Augmented-SVM: Automatic space partitioning for combining multiple non-linear dynamics
published: Jan. 16, 2013, recorded: December 2012, views: 409
Report a problem or upload filesIf you have found a problem with this lecture or would like to send us extra material, articles, exercises, etc., please use our ticket system to describe your request and upload the data.
Enter your e-mail into the 'Cc' field, and we will keep you updated with your request's status.
Non-linear dynamical systems (DS) have been used extensively for building generative models of human behavior. Its applications range from modeling brain dynamics to encoding motor commands. Many schemes have been proposed for encoding robot motions using dynamical systems with a single attractor placed at a predefined target in state space. Although these enable the robots to react against sudden perturbations without any re-planning, the motions are always directed towards a single target. In this work, we focus on combining several such DS with distinct attractors, resulting in a multi-stable DS. We show its applicability in reach-to-grasp tasks where the attractors represent several grasping points on the target object. While exploiting multiple attractors provides more flexibility in recovering from unseen perturbations, it also increases the complexity of the underlying learning problem. Here we present the Augmented-SVM (A-SVM) model which inherits region partitioning ability of the well known SVM classifier and is augmented with novel constraints derived from the individual DS. The new constraints modify the original SVM dual whose optimal solution then results in a new class of support vectors (SV). These new SV ensure that the resulting multi-stable DS incurs minimum deviation from the original dynamics and is stable at each of the attractors within a finite region of attraction. We show, via implementations on a simulated 10 degrees of freedom mobile robotic platform, that the model is capable of real-time motion generation and is able to adapt on-the-fly to perturbations.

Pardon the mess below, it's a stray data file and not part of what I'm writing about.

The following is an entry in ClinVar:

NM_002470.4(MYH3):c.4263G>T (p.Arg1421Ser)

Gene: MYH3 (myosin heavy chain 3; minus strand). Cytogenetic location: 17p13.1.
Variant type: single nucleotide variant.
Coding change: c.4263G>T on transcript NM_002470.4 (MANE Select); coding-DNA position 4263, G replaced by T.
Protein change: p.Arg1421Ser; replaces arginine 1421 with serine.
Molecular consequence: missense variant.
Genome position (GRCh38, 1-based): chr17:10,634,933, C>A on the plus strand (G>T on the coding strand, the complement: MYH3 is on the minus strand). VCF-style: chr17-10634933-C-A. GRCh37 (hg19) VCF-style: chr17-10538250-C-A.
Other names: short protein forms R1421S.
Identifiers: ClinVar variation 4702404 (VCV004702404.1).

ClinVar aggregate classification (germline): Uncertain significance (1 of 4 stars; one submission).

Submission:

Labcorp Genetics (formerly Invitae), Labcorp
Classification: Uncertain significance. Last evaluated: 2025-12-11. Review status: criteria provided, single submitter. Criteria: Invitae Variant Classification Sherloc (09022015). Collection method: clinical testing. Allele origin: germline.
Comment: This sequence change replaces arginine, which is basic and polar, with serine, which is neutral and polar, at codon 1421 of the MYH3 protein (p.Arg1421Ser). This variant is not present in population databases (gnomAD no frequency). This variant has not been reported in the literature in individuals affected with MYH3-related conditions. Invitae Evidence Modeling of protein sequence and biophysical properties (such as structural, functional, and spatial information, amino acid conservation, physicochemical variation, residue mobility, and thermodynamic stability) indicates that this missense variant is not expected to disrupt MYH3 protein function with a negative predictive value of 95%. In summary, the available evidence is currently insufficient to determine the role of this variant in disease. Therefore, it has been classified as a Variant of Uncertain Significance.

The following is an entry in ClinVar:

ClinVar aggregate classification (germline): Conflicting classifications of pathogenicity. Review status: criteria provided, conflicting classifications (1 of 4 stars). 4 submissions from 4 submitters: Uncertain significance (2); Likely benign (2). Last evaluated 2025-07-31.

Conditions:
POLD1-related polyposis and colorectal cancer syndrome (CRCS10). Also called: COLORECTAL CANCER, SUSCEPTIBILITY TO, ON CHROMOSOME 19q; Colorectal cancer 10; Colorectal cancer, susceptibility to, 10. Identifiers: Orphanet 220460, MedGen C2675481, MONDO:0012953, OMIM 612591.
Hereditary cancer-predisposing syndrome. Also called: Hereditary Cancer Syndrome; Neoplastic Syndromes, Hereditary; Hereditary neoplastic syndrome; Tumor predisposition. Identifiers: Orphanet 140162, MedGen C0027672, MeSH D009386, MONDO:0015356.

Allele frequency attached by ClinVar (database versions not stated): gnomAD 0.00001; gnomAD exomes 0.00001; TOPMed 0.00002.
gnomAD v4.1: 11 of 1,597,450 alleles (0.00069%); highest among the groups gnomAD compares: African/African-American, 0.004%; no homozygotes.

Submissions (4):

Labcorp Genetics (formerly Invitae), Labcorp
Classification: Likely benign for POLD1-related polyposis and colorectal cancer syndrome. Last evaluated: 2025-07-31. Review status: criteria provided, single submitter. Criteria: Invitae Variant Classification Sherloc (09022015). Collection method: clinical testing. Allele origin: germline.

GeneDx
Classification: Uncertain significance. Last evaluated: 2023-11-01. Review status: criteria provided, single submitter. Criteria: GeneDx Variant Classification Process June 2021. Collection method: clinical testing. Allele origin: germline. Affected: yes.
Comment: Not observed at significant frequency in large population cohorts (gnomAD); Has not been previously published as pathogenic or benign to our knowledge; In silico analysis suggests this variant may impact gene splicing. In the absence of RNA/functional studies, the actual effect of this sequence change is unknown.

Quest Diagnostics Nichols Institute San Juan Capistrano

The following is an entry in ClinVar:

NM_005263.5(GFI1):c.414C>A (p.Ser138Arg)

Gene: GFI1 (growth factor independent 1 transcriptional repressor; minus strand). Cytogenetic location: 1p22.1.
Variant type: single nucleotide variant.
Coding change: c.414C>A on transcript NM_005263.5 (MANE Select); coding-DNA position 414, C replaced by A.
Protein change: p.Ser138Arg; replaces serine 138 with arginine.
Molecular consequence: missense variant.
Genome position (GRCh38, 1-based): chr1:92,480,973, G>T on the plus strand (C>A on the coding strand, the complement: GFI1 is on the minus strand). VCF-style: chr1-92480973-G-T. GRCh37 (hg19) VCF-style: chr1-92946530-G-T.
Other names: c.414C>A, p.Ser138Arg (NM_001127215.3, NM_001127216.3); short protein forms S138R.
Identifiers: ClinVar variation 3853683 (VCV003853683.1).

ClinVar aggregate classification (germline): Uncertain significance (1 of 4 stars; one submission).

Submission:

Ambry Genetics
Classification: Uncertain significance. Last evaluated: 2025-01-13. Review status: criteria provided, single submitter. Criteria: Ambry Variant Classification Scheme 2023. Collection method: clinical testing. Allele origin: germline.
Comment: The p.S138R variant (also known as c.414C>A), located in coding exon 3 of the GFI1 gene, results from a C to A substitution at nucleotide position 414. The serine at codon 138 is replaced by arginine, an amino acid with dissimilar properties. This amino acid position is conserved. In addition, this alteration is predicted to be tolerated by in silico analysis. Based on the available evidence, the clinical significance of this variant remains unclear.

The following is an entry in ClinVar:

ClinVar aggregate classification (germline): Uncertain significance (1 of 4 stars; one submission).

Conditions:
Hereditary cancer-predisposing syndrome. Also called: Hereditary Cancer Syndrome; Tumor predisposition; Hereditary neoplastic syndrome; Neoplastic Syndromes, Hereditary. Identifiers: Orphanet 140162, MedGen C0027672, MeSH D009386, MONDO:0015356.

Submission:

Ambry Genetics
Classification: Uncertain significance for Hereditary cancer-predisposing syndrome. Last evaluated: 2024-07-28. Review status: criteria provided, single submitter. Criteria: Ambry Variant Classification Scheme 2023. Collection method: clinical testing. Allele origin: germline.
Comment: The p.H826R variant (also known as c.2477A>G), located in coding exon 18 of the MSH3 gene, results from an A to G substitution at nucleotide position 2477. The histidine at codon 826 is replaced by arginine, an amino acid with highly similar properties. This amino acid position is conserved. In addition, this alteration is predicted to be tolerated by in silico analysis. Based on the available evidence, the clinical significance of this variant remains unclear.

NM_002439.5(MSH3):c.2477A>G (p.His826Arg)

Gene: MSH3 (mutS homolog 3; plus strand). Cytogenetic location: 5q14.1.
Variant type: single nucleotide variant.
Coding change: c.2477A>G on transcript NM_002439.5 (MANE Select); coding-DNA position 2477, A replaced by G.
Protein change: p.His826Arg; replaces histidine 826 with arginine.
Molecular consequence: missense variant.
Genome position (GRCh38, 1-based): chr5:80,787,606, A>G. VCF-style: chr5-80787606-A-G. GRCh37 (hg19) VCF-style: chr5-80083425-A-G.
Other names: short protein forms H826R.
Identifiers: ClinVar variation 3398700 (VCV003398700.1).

Link this pageWould you like to put a link to this lecture on your homepage?
Go ahead! Copy the HTML snippet !